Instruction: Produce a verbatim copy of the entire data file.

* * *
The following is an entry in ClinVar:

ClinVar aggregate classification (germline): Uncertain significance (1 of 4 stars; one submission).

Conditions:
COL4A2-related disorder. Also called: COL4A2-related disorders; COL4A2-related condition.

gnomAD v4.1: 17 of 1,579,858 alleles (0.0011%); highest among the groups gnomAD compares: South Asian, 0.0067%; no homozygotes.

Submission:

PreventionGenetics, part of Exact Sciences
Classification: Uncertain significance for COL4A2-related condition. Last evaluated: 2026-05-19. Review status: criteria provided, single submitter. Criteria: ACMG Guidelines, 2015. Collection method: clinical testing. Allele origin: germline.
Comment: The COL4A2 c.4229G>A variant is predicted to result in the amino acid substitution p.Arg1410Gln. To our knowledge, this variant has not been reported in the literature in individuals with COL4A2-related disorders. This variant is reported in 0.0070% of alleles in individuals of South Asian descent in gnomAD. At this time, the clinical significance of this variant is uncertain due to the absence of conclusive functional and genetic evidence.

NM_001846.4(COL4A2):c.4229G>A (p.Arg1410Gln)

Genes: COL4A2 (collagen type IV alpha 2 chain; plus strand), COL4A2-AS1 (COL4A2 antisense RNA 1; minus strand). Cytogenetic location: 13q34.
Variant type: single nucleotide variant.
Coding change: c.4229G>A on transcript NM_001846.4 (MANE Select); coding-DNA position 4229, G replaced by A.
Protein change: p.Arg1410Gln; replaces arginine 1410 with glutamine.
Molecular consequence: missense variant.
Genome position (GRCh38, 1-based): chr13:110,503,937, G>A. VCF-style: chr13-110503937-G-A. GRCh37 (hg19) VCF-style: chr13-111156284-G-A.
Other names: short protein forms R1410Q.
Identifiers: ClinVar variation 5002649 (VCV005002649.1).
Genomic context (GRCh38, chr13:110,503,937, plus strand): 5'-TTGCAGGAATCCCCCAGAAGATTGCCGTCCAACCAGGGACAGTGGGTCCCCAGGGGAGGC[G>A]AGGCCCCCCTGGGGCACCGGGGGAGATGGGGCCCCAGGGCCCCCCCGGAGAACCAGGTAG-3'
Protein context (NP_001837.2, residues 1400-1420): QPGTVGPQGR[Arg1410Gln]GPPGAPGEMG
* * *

The following is an entry in ClinVar:

ClinVar aggregate classification (germline): Uncertain significance (1 of 4 stars; one submission).

Conditions:
COL4A2-related disorder. Also called: COL4A2-related disorders; COL4A2-related condition.

gnomAD v4.1: 17 of 1,579,858 alleles (0.0011%); highest among the groups gnomAD compares: South Asian, 0.0067%; no homozygotes.

Submission:

PreventionGenetics, part of Exact Sciences
Classification: Uncertain significance for COL4A2-related condition. Last evaluated: 2026-05-19. Review status: criteria provided, single submitter. Criteria: ACMG Guidelines, 2015. Collection method: clinical testing. Allele origin: germline.
Comment: The COL4A2 c.4229G>A variant is predicted to result in the amino acid substitution p.Arg1410Gln. To our knowledge, this variant has not been reported in the literature in individuals with COL4A2-related disorders. This variant is reported in 0.0070% of alleles in individuals of South Asian descent in gnomAD. At this time, the clinical significance of this variant is uncertain due to the absence of conclusive functional and genetic evidence.

NM_001846.4(COL4A2):c.4229G>A (p.Arg1410Gln)

Genes: COL4A2 (collagen type IV alpha 2 chain; plus strand), COL4A2-AS1 (COL4A2 antisense RNA 1; minus strand). Cytogenetic location: 13q34.
Variant type: single nucleotide variant.
Coding change: c.4229G>A on transcript NM_001846.4 (MANE Select); coding-DNA position 4229, G replaced by A.
Protein change: p.Arg1410Gln; replaces arginine 1410 with glutamine.
Molecular consequence: missense variant.
Genome position (GRCh38, 1-based): chr13:110,503,937, G>A. VCF-style: chr13-110503937-G-A. GRCh37 (hg19) VCF-style: chr13-111156284-G-A.
Other names: short protein forms R1410Q.
Identifiers: ClinVar variation 5002649 (VCV005002649.1).
Genomic context (GRCh38, chr13:110,503,937, plus strand): 5'-TTGCAGGAATCCCCCAGAAGATTGCCGTCCAACCAGGGACAGTGGGTCCCCAGGGGAGGC[G>A]AGGCCCCCCTGGGGCACCGGGGGAGATGGGGCCCCAGGGCCCCCCCGGAGAACCAGGTAG-3'
Protein context (NP_001837.2, residues 1400-1420): QPGTVGPQGR[Arg1410Gln]GPPGAPGEMG